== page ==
A Scottish University Helping to Banish the Ghosts of Kep

LINA opened her restaurant two weeks ago in a fishing village in Kep, in the south of Cambodia, close to the Vietnamese border. Fifty years ago this coastal resort was known as Cambodia’s Cote d’Azure, and when you wander around in the back of a tuk-tuk you can’t help but notice the wide avenues and walled gardens.

These villas once hosted extravagant cocktail parties with stars such as Jackie Kennedy and Catherine Deneuve on the guest list. There were casinos and a zoo.

But Kep has changed: the walled gardens have overgrown and the Le Corbusier–inspired mansions that once looked out over the Gulf of Thailand are in ruins, pockmarked with bullet holes and blackened by mildew and mould.

Lina’s restaurant is an old fisherman’s shack. I asked why she didn’t restore one of the hundred or so old villas. She looked at me blankly. “Because I don’t like ghosts,” she said.

This was no trivial remark. When Lina returned to Kep from Vietnam at the age of eight, Kep was a ghost town. Vietnamese deserters had eaten the animals in the zoo and the Khmer Rouge had torched everything – and everyone – that emitted the merest whiff of decadence or intellectualism. There is no greater illustration of the ruthless tyranny of ideology over humanity. “When I came back here,” Lina recalled, “Those houses were filled with corpses. I don’t want anything to do with them.”

It’s a sentiment that is shared by the residents of Kep, this strange relic of a town, coming back to life despite the horrors of the past. In her new restaurant, Lina cooks a fantastic blue crab, spiced up with Kampot pepper, indisputably the best pepper in the world. She plans other projects to restore the old crafts that were wiped out by Pol Pot’s regime.

Other restaurants, managed by Tree Alliance, in Sihanoukville, Siem Reap and Phnom Penh have menus featuring tarantula with black pepper lime sauce, as well as more traditional fare like amok or rice noodles. But what makes these restaurants different is that the waiting staff and the chefs are all marginalised young people – many of them street children, who would otherwise have no chance of an education.

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Tree Alliance is run by Nikolai, head of social business at Friends International. He doesn’t suffer fools gladly and is fiercely committed to his team, conscious that his business depends on tourists but sensitive to the balance between education and exploitation.

Tourism in Cambodia is a sensitive business. From taking selfies in the Killing Fields to child prostitution, the country has suffered the worst kind of sight-seeing. Even seemingly well-intentioned visits to orphanages are condemned by Nikolai.

There are 406 children’s homes in Cambodia, an increase of more than 60% between 2005 and 2015. But, as Nikolai will point out to you, eight out of 10 of these children still have a living parent. The truth is that many of the so-called orphanages abuse the children and stage visits, to wring as much sympathy – and cash – from the unsuspecting tourist as they can.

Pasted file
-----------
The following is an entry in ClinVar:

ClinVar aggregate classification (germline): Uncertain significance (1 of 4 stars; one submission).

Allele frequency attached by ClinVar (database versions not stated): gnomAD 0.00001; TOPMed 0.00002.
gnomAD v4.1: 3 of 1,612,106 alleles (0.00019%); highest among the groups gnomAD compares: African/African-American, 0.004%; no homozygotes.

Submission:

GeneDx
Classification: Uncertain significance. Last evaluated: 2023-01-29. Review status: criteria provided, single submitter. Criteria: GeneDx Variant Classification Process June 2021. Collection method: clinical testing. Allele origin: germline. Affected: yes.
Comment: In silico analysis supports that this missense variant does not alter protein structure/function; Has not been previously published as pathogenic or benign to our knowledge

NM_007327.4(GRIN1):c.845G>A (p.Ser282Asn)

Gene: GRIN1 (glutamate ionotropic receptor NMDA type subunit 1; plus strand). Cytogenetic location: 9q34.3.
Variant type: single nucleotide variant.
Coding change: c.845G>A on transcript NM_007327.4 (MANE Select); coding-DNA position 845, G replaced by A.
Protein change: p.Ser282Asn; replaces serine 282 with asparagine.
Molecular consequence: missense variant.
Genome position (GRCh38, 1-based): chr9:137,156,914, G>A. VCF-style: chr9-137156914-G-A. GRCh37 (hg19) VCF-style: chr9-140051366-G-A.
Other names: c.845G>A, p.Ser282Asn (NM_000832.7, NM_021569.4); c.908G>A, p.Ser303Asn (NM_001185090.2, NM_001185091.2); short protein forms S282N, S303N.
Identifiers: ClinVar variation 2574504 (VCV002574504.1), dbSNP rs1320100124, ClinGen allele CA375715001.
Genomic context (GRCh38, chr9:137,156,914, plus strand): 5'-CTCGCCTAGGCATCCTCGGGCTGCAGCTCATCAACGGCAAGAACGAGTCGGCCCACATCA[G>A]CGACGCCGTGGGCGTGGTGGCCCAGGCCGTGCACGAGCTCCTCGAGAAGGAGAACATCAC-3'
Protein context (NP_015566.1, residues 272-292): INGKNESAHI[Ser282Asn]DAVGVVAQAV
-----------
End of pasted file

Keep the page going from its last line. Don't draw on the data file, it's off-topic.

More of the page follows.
That’s why Tree Alliance doesn’t just work with the children, but also with their families, training them in the skills needed to make recycled products from tyres, magazines and cutlery, sold in the restaurants’ adjoining shops.

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Glasgow Caledonian University is working with Nikolai on a project, the South Wast Asia Social Innovation Network, finding new ways for the universities to work with their communities.

I was there last month working with the academics, students and other partners to establish a special unit uniquely designed and equipped to bring about positive change. The students work with Nikolai and other social innovators to ensure that what they are doing responds realistically to the challenges their country faces.

New challenges emerge all the time. Unlike the rest of the country, which is still centred around rural communities, Phnom Penh is booming … with all the negative effects of unbridled construction we are so familiar with – pollution, congestion and social deprivation.

The units in the universities have been equipped with new technologies to help them meet these challenges – 3d printers, VR headsets, tablets – but perhaps more importantly, they are being trained in entrepreneurship, design-thinking and other techniques to unleash their creativity.

The units also act as incubators, nurturing new ideas and nascent companies that will have a social impact.

One of these companies, Demine Robotics, offers unique expertise in clearing landmines. Its founder, Richard, recalls his childhood spent avoiding the mines and seeing the maimed victims begging on the streets.

Cambodia is one of the most heavily landmined countries in the world – with an estimated four to six million land mines still buried somewhere in the country, creating its own challenge for farmers trying to cultivate otherwise fertile land. Using the unit’s space and equipment and working with the students, the company has become recognised internationally for its expertise in applying robotics to landmine clearance.

When I talk to Lina, or Nikolai, or the students in our partner universities, I am overwhelmed by their enthusiasm and resilience.

But, running a workshop with a group of students, I asked them to tell me something extraordinary about themselves. None of them said anything more interesting than that they were studying at the university. I wondered if they were somehow wary of unleashing their imaginations. As if there is still a residual trauma, an underlying fear that prevents them from dreaming too wildly.

Mark Majewsky Anderson is director of research and innovation at Glasgow Caledonian University

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